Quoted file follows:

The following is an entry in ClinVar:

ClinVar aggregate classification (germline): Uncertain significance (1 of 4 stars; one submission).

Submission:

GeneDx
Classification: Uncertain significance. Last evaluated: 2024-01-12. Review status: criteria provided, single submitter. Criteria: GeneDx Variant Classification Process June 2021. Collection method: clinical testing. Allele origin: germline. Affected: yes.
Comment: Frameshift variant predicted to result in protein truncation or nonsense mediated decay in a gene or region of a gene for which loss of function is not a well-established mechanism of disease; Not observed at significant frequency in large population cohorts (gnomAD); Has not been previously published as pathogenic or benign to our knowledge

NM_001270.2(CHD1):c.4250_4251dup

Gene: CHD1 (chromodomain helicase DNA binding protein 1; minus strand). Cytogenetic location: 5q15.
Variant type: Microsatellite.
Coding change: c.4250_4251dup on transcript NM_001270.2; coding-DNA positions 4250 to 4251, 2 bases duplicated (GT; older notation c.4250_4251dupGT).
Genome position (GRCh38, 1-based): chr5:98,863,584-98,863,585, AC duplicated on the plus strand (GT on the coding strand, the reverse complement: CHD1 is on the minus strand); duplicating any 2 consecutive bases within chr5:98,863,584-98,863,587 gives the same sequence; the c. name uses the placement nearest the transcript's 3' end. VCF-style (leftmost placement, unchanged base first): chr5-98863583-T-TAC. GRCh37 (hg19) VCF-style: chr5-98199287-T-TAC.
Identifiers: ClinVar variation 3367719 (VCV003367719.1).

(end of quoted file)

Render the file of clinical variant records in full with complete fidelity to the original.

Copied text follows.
The following is an entry in ClinVar:

ClinVar aggregate classification (germline): Uncertain significance (1 of 4 stars; one submission).

Submission:

GeneDx
Classification: Uncertain significance. Last evaluated: 2024-01-12. Review status: criteria provided, single submitter. Criteria: GeneDx Variant Classification Process June 2021. Collection method: clinical testing. Allele origin: germline. Affected: yes.
Comment: Frameshift variant predicted to result in protein truncation or nonsense mediated decay in a gene or region of a gene for which loss of function is not a well-established mechanism of disease; Not observed at significant frequency in large population cohorts (gnomAD); Has not been previously published as pathogenic or benign to our knowledge

NM_001270.2(CHD1):c.4250_4251dup

Gene: CHD1 (chromodomain helicase DNA binding protein 1; minus strand). Cytogenetic location: 5q15.
Variant type: Microsatellite.
Coding change: c.4250_4251dup on transcript NM_001270.2; coding-DNA positions 4250 to 4251, 2 bases duplicated (GT; older notation c.4250_4251dupGT).
Genome position (GRCh38, 1-based): chr5:98,863,584-98,863,585, AC duplicated on the plus strand (GT on the coding strand, the reverse complement: CHD1 is on the minus strand); duplicating any 2 consecutive bases within chr5:98,863,584-98,863,587 gives the same sequence; the c. name uses the placement nearest the transcript's 3' end. VCF-style (leftmost placement, unchanged base first): chr5-98863583-T-TAC. GRCh37 (hg19) VCF-style: chr5-98199287-T-TAC.
Identifiers: ClinVar variation 3367719 (VCV003367719.1).